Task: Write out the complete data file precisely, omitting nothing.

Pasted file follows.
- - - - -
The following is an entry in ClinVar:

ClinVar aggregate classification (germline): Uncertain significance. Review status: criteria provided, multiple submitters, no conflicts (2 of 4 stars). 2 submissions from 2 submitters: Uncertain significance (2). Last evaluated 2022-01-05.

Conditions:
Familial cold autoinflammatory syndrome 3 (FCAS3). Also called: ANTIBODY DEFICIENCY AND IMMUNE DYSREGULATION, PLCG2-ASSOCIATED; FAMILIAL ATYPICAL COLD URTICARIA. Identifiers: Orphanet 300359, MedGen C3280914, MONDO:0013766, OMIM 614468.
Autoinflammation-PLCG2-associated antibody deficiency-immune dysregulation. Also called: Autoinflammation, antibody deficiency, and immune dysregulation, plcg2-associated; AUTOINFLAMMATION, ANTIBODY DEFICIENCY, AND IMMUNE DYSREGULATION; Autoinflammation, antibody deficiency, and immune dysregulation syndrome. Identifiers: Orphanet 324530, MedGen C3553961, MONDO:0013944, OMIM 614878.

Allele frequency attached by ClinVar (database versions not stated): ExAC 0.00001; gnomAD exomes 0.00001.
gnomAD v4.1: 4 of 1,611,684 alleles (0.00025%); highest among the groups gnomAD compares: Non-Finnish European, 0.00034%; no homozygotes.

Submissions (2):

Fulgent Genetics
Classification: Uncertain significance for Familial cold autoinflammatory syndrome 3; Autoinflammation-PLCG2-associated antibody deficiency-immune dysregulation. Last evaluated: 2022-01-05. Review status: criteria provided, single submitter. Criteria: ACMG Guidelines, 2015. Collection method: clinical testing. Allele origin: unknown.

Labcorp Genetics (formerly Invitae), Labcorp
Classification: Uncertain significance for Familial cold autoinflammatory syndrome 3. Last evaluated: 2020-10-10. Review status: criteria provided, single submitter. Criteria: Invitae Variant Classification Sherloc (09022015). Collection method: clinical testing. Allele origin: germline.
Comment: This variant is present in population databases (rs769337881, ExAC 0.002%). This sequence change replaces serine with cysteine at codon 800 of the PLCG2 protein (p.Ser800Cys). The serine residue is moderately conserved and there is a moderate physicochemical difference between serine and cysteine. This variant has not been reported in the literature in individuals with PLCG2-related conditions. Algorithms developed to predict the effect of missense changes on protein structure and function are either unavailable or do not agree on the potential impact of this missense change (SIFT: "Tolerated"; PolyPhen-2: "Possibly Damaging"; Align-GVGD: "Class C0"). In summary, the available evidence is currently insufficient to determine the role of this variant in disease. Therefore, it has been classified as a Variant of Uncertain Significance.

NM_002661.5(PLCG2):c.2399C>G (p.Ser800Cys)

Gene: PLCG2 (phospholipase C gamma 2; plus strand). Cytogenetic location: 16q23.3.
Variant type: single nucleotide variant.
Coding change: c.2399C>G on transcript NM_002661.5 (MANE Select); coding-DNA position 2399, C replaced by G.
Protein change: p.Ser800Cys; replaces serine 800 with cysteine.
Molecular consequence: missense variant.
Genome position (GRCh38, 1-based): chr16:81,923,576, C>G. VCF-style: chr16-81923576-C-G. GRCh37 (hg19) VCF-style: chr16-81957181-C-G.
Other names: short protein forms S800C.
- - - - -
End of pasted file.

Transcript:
The following is an entry in ClinVar:

ClinVar aggregate classification (germline): Uncertain significance. Review status: criteria provided, multiple submitters, no conflicts (2 of 4 stars). 2 submissions from 2 submitters: Uncertain significance (2). Last evaluated 2022-01-05.

Conditions:
Familial cold autoinflammatory syndrome 3 (FCAS3). Also called: ANTIBODY DEFICIENCY AND IMMUNE DYSREGULATION, PLCG2-ASSOCIATED; FAMILIAL ATYPICAL COLD URTICARIA. Identifiers: Orphanet 300359, MedGen C3280914, MONDO:0013766, OMIM 614468.
Autoinflammation-PLCG2-associated antibody deficiency-immune dysregulation. Also called: Autoinflammation, antibody deficiency, and immune dysregulation, plcg2-associated; AUTOINFLAMMATION, ANTIBODY DEFICIENCY, AND IMMUNE DYSREGULATION; Autoinflammation, antibody deficiency, and immune dysregulation syndrome. Identifiers: Orphanet 324530, MedGen C3553961, MONDO:0013944, OMIM 614878.

Allele frequency attached by ClinVar (database versions not stated): ExAC 0.00001; gnomAD exomes 0.00001.
gnomAD v4.1: 4 of 1,611,684 alleles (0.00025%); highest among the groups gnomAD compares: Non-Finnish European, 0.00034%; no homozygotes.

Submissions (2):

Fulgent Genetics
Classification: Uncertain significance for Familial cold autoinflammatory syndrome 3; Autoinflammation-PLCG2-associated antibody deficiency-immune dysregulation. Last evaluated: 2022-01-05. Review status: criteria provided, single submitter. Criteria: ACMG Guidelines, 2015. Collection method: clinical testing. Allele origin: unknown.

Labcorp Genetics (formerly Invitae), Labcorp
Classification: Uncertain significance for Familial cold autoinflammatory syndrome 3. Last evaluated: 2020-10-10. Review status: criteria provided, single submitter. Criteria: Invitae Variant Classification Sherloc (09022015). Collection method: clinical testing. Allele origin: germline.
Comment: This variant is present in population databases (rs769337881, ExAC 0.002%). This sequence change replaces serine with cysteine at codon 800 of the PLCG2 protein (p.Ser800Cys). The serine residue is moderately conserved and there is a moderate physicochemical difference between serine and cysteine. This variant has not been reported in the literature in individuals with PLCG2-related conditions. Algorithms developed to predict the effect of missense changes on protein structure and function are either unavailable or do not agree on the potential impact of this missense change (SIFT: "Tolerated"; PolyPhen-2: "Possibly Damaging"; Align-GVGD: "Class C0"). In summary, the available evidence is currently insufficient to determine the role of this variant in disease. Therefore, it has been classified as a Variant of Uncertain Significance.

NM_002661.5(PLCG2):c.2399C>G (p.Ser800Cys)

Gene: PLCG2 (phospholipase C gamma 2; plus strand). Cytogenetic location: 16q23.3.
Variant type: single nucleotide variant.
Coding change: c.2399C>G on transcript NM_002661.5 (MANE Select); coding-DNA position 2399, C replaced by G.
Protein change: p.Ser800Cys; replaces serine 800 with cysteine.
Molecular consequence: missense variant.
Genome position (GRCh38, 1-based): chr16:81,923,576, C>G. VCF-style: chr16-81923576-C-G. GRCh37 (hg19) VCF-style: chr16-81957181-C-G.
Other names: short protein forms S800C.